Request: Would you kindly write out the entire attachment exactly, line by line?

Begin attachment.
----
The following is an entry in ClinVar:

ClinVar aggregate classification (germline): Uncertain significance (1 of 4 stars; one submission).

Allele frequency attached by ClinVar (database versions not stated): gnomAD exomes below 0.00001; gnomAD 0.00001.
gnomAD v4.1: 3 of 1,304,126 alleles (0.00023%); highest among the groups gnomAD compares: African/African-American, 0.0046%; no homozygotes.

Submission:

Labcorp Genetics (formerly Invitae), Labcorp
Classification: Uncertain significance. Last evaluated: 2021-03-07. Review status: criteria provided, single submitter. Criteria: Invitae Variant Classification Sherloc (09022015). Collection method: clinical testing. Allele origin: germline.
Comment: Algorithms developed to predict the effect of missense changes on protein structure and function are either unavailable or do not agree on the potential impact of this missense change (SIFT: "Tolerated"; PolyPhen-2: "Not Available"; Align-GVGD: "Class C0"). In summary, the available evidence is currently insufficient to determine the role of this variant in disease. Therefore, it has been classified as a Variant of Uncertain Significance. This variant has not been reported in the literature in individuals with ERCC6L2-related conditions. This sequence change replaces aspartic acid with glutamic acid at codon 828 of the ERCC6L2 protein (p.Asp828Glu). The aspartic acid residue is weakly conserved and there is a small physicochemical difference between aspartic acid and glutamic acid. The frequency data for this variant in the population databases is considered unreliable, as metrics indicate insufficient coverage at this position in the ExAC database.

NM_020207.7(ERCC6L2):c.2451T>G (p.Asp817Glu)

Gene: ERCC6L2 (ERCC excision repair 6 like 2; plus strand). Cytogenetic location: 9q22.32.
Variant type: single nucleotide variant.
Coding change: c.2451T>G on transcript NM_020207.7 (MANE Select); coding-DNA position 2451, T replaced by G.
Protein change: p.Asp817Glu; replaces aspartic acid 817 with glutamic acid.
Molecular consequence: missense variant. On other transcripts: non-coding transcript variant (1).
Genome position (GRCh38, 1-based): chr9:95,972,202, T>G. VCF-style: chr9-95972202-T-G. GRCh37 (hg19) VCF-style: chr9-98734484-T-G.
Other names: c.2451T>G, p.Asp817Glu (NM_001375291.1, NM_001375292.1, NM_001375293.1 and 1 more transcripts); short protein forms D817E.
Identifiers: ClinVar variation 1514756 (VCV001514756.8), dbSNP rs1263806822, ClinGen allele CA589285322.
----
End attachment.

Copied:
The following is an entry in ClinVar:

ClinVar aggregate classification (germline): Uncertain significance (1 of 4 stars; one submission).

Allele frequency attached by ClinVar (database versions not stated): gnomAD exomes below 0.00001; gnomAD 0.00001.
gnomAD v4.1: 3 of 1,304,126 alleles (0.00023%); highest among the groups gnomAD compares: African/African-American, 0.0046%; no homozygotes.

Submission:

Labcorp Genetics (formerly Invitae), Labcorp
Classification: Uncertain significance. Last evaluated: 2021-03-07. Review status: criteria provided, single submitter. Criteria: Invitae Variant Classification Sherloc (09022015). Collection method: clinical testing. Allele origin: germline.
Comment: Algorithms developed to predict the effect of missense changes on protein structure and function are either unavailable or do not agree on the potential impact of this missense change (SIFT: "Tolerated"; PolyPhen-2: "Not Available"; Align-GVGD: "Class C0"). In summary, the available evidence is currently insufficient to determine the role of this variant in disease. Therefore, it has been classified as a Variant of Uncertain Significance. This variant has not been reported in the literature in individuals with ERCC6L2-related conditions. This sequence change replaces aspartic acid with glutamic acid at codon 828 of the ERCC6L2 protein (p.Asp828Glu). The aspartic acid residue is weakly conserved and there is a small physicochemical difference between aspartic acid and glutamic acid. The frequency data for this variant in the population databases is considered unreliable, as metrics indicate insufficient coverage at this position in the ExAC database.

NM_020207.7(ERCC6L2):c.2451T>G (p.Asp817Glu)

Gene: ERCC6L2 (ERCC excision repair 6 like 2; plus strand). Cytogenetic location: 9q22.32.
Variant type: single nucleotide variant.
Coding change: c.2451T>G on transcript NM_020207.7 (MANE Select); coding-DNA position 2451, T replaced by G.
Protein change: p.Asp817Glu; replaces aspartic acid 817 with glutamic acid.
Molecular consequence: missense variant. On other transcripts: non-coding transcript variant (1).
Genome position (GRCh38, 1-based): chr9:95,972,202, T>G. VCF-style: chr9-95972202-T-G. GRCh37 (hg19) VCF-style: chr9-98734484-T-G.
Other names: c.2451T>G, p.Asp817Glu (NM_001375291.1, NM_001375292.1, NM_001375293.1 and 1 more transcripts); short protein forms D817E.
Identifiers: ClinVar variation 1514756 (VCV001514756.8), dbSNP rs1263806822, ClinGen allele CA589285322.